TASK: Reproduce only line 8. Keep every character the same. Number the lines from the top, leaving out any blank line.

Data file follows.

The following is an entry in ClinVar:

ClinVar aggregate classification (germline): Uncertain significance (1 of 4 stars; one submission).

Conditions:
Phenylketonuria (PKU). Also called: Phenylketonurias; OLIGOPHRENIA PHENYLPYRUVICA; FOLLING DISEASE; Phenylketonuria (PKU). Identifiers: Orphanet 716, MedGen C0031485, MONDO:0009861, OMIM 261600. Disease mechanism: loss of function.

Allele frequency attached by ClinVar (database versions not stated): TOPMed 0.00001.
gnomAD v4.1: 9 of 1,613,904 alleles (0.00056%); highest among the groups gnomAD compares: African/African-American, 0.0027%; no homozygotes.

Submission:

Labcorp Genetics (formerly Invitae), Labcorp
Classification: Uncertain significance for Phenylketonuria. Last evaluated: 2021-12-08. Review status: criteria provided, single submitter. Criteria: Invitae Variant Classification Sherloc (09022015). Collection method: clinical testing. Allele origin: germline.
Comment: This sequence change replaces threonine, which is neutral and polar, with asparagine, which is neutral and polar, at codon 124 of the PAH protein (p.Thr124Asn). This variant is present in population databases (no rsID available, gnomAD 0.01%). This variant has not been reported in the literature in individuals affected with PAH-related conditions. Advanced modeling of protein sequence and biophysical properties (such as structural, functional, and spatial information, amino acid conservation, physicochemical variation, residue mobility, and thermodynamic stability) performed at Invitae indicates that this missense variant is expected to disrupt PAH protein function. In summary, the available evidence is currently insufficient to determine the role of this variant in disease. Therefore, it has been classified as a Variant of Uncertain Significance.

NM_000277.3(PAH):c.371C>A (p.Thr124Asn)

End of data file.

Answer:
Labcorp Genetics (formerly Invitae), Labcorp